• Posted By: jenskotBut I'm starting to feel slightly disingenuous with the ever increasing hype even though I've constantly said I've had problems with the game.
    Well, the other thing to remember is that this is a huge event in gaming in general. It's not going to be this hype-ful(?) in 2 months, 6 months etc. I figure by then the honeymoon will be over, and people will be relaying their experiences more in play, hacking up the system, problems and questions, and less "OMG New And Awesome! And This is Awesome Too! And That!".

    Seriously, if there was a tabletop gaming forum that wasn't all a-buzz this week (books come out this week), I'd kinda question them as a gaming forum.

    It's a wave, and it will pass in time.
  • The golly-gee for me is the combination of intense complexity and fine tuning and game balance.

    Spirit of the Century is fine tuned and balanced and thoroughly playtested. It also is a fraction as complex as D&D 4e. Prior editions of D&D were as complex -- perhaps more complex than 4e -- but they were poorly tuned and balanced.

    For the first time ever, I feel like D&D's designers really understand the game design factors underlying their rules. I feel they have done the math, made hard decisions, slain sacred cows where necessary yet preserved the flavor and philosophy that makes D&D the game we all copied over and over.
  • Andy, great point. With all the new honesty stuff, I didn't want to confuse issues. But you are totally right.
  • Posted By: Adam DrayFor the first time ever, I feel like D&D's designers really understand the game design factors underlying their rules. I feel they have done the math, made hard decisions, slain sacred cows where necessary yet preserved the flavor and philosophy that makes D&D the game we all copied over and over.
    I think this is what excites me the most (geek that I am) is they seem have done the math. This is just awesome. Unfortunately, anyone who want to fiddle with the rules will be reverse engineering (and probably miss a few things) or walking around in the dark. Given the much larger pool of potential players I still want to hack in as much story goodness as possible.
  • I'd like to front-end-load this with saying that i haven't read the rules, and i've just played in the one scenario that John Harper ran.

    my thoughts:

    It is not only as if the aging man from down the street has lost forty pounds and joined a band, but that i personally like the music. this facilitates my relating to more traditional gamers as i shall inevitably have conversations about 4e in shops, at parties, etc.

    As Christian related very nicely, the different classes are all supporting each other; the feeling of fellowship at that table has surpassed any d&d experience since my highschool days, which was well before 3e. (and in highschool the co-operation wasn't really rules supported, here it is.) i mean, the comraderie was also because everyone at the table was full of joy and wonder at the fun we were all having- speaking for myself, i didn't think d&d would be fun again. i HATED 3.5, really really really. and so this was nice. it's not the second coming of christ (talk to brendan adkins about that), but it's greatness where i didn't expect to see it.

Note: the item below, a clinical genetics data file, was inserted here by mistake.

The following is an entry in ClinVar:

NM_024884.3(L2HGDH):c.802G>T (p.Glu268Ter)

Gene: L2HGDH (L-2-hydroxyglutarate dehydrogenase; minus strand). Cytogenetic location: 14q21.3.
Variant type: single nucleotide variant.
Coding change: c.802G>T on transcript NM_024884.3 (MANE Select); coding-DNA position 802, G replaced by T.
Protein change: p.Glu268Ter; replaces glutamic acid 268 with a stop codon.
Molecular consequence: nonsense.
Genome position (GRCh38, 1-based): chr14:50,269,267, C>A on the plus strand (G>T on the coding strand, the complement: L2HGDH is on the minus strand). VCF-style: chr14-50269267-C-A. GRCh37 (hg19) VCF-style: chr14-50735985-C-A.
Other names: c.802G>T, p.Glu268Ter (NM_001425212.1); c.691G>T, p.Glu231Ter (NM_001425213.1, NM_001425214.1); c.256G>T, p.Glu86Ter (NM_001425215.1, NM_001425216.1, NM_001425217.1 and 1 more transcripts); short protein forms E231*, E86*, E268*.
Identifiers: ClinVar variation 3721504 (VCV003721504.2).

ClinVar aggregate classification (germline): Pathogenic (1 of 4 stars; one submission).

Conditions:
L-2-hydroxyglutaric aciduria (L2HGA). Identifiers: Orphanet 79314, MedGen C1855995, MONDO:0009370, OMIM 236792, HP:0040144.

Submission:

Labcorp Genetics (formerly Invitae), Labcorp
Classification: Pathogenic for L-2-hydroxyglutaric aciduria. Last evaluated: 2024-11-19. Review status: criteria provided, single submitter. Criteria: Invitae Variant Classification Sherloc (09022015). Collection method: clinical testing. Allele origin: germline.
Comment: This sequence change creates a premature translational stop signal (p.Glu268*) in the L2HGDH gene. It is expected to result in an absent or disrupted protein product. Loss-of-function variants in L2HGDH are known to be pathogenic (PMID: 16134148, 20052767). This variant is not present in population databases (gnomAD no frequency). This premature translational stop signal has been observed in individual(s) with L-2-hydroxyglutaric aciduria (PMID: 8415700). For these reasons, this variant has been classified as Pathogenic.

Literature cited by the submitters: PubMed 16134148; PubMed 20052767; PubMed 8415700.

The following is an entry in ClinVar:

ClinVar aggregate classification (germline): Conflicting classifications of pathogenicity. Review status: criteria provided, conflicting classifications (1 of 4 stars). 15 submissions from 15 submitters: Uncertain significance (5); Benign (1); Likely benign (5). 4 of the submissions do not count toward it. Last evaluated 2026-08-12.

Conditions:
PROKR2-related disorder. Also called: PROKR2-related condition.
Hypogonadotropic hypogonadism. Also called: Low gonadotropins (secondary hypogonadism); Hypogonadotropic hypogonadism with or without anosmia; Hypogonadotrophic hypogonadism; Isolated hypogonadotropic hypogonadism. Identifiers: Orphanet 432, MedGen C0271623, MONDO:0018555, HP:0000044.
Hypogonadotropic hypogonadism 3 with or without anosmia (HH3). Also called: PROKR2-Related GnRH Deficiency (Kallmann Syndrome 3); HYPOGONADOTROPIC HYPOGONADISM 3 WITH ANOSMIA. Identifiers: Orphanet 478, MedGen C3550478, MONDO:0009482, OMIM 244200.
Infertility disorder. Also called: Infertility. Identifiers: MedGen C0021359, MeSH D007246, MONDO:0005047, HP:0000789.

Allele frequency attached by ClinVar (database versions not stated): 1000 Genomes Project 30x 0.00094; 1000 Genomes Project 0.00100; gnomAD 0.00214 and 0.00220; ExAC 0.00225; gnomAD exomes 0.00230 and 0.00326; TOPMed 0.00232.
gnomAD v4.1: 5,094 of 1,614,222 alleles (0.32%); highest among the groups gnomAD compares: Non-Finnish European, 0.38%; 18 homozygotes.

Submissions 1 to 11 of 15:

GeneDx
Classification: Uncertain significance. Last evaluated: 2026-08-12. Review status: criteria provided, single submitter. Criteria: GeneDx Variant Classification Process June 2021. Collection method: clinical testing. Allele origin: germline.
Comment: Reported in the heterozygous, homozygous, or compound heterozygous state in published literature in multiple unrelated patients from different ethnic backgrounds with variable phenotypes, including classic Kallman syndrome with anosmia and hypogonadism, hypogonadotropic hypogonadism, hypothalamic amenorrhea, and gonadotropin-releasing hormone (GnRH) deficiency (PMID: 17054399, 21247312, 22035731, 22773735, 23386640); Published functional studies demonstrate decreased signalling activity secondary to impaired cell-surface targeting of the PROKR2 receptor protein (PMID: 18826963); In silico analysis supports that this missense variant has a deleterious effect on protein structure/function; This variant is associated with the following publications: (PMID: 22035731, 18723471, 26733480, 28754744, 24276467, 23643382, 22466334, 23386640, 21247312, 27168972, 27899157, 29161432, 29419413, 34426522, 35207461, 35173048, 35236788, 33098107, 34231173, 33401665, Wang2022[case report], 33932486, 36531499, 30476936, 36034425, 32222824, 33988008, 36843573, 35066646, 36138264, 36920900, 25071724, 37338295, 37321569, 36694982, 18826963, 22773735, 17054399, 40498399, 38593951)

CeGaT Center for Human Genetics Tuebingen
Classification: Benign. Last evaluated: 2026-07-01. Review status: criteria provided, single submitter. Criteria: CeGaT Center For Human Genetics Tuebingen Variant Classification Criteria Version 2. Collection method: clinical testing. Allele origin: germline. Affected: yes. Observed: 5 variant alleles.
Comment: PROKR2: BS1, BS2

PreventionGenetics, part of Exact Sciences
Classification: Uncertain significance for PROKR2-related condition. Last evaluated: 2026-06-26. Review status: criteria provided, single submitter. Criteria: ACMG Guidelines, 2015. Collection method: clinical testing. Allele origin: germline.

oh, and John was saying how they put in the rules that everything has to be right on the table. if an enemy has "marked" you (game mechanic where it will enjoy an extra effect if it hits you), then the DM has to tell you that it marked you. and the rules disallow weenie stuff like having the warlock class buy a bag of mice and keep killing the poor critters to teleport around (check back to christian's post at the top if this is confusing).

    the idea of "here is the letter of the rules, and here is the SPIRIT of the rules, now you're well equipt to know what we were going for when we made this game" is awesome.

    also, i really enjoy the DMless play option.
  • Posted By: jackson tegualso, i really enjoy the DMless play option.
    Hold on a second.

    What?
  • As excited as I am to get an play 4E, I'm even more excited by what this means for gaming over the next few years. WotC is the 800 pound gorilla of role-playing. For them to come out with a game this tight, this focused, this aware of what it is and not ashamed to be that thing...bodes well, I think. Much of the crust of traditional gaming was crust that was inherited from D&D roots. Perhaps 4E by its very existance will help other designers shake off even more of that crust.

    There's lots of game designers out there who've not been influenced by indie/story games culture. But maybe they WILL be influenced by 4E, and I look forward to seeing what that looks like.
  • Posted By: jackson tegu